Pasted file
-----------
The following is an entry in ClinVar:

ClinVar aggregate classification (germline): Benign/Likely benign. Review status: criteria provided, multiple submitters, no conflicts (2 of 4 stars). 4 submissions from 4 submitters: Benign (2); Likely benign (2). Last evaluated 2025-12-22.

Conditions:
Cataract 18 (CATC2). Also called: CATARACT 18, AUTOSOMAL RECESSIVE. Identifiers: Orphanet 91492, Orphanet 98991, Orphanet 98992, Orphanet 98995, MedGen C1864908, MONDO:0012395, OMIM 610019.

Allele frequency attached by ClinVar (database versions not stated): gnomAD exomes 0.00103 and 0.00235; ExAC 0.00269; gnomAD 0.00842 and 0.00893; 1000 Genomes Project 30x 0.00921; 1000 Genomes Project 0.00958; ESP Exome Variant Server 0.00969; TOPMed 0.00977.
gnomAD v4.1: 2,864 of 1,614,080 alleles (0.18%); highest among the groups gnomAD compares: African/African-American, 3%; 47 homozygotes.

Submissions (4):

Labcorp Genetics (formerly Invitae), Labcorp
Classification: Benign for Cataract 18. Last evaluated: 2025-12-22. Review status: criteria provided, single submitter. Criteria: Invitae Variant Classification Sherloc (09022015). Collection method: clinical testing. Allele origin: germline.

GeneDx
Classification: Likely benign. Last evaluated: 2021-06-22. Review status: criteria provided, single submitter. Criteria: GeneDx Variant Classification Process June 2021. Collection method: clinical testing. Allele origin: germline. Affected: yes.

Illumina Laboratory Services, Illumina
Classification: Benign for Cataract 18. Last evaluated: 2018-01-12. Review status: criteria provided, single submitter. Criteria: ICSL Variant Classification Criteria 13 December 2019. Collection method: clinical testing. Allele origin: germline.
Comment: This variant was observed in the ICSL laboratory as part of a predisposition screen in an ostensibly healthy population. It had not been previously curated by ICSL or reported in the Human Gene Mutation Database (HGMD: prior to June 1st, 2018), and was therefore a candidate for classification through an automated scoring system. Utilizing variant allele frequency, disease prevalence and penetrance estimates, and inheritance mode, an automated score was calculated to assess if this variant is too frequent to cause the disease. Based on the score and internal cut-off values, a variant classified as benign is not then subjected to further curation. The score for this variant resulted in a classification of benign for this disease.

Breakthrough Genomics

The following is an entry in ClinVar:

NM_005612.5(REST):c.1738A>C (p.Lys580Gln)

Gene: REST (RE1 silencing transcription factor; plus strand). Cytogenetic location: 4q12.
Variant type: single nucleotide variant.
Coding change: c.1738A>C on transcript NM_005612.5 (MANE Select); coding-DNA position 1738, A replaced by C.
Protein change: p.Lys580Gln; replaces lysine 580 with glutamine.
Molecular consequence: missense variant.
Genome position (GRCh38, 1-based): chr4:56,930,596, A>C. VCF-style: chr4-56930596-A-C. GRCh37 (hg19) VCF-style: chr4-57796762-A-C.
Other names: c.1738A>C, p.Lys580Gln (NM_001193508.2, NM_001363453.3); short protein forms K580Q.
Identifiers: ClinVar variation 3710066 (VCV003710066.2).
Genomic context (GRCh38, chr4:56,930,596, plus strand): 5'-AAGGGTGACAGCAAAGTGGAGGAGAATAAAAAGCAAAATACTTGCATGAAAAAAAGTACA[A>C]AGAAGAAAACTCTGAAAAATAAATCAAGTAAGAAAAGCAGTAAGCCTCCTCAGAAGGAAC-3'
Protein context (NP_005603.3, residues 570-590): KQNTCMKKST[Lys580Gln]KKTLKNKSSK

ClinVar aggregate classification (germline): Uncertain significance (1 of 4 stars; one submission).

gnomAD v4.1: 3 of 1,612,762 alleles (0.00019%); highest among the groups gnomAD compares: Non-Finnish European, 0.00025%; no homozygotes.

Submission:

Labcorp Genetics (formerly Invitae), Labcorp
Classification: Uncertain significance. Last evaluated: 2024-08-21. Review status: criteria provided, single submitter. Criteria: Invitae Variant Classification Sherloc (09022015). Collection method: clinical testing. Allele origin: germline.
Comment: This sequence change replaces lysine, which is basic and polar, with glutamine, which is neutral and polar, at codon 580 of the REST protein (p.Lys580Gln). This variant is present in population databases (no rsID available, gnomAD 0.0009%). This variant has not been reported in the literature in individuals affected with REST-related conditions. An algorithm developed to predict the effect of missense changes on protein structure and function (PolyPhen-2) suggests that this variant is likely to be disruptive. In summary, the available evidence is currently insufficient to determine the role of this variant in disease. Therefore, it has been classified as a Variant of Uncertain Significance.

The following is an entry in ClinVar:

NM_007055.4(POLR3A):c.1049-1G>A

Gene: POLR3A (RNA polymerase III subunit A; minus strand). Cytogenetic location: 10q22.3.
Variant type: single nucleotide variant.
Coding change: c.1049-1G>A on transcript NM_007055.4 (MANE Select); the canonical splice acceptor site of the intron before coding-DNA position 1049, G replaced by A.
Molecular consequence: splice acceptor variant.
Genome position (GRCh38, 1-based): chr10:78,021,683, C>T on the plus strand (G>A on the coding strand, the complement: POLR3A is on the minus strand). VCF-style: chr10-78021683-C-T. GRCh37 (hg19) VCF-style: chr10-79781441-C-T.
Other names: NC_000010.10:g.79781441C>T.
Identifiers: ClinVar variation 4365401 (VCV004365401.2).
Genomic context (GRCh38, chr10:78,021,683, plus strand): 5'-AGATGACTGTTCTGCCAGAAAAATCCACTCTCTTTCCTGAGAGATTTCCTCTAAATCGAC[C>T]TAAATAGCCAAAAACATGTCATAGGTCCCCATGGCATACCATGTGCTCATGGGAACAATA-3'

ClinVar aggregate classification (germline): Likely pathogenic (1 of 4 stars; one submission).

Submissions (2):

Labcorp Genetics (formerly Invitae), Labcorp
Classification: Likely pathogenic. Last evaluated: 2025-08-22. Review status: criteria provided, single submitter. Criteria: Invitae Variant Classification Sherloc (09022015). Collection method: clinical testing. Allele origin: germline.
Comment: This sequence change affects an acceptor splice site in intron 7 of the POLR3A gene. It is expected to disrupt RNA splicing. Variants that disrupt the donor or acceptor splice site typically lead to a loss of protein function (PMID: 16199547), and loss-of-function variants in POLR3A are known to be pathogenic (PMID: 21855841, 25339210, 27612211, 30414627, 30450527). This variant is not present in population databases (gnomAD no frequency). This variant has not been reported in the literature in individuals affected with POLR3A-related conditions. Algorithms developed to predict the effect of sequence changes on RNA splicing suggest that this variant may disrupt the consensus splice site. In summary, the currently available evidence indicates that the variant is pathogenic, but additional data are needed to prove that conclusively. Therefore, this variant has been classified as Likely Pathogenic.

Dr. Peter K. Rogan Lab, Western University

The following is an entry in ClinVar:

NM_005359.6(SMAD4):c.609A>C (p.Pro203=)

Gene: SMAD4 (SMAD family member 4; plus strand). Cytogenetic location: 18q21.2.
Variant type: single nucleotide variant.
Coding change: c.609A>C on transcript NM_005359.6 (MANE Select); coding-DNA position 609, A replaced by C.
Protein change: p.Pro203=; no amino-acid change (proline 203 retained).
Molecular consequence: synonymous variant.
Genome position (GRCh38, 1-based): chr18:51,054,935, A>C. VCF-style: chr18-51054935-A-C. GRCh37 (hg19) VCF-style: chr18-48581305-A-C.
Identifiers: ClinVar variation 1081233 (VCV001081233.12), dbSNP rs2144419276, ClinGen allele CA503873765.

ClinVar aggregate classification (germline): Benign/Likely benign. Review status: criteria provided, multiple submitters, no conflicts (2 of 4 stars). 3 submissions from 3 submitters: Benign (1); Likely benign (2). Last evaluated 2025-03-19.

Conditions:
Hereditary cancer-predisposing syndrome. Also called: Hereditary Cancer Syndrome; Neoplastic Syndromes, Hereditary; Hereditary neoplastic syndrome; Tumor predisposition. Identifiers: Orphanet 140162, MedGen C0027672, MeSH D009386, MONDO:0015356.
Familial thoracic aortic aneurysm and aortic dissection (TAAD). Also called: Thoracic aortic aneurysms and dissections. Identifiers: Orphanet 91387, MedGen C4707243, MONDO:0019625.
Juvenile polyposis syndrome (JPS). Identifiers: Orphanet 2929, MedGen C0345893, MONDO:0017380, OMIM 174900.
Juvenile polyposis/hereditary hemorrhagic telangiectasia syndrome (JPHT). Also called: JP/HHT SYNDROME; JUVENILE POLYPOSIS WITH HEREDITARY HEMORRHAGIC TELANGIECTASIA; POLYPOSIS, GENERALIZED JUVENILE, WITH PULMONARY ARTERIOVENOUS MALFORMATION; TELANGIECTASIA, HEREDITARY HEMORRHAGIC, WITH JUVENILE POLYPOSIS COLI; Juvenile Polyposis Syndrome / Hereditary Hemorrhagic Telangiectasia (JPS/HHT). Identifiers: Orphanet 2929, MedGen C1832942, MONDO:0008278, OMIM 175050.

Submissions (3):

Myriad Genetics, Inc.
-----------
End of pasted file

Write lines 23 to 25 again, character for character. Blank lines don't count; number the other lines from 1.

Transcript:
Genome position (GRCh38, 1-based): chr4:56,930,596, A>C. VCF-style: chr4-56930596-A-C. GRCh37 (hg19) VCF-style: chr4-57796762-A-C.
Other names: c.1738A>C, p.Lys580Gln (NM_001193508.2, NM_001363453.3); short protein forms K580Q.
Identifiers: ClinVar variation 3710066 (VCV003710066.2).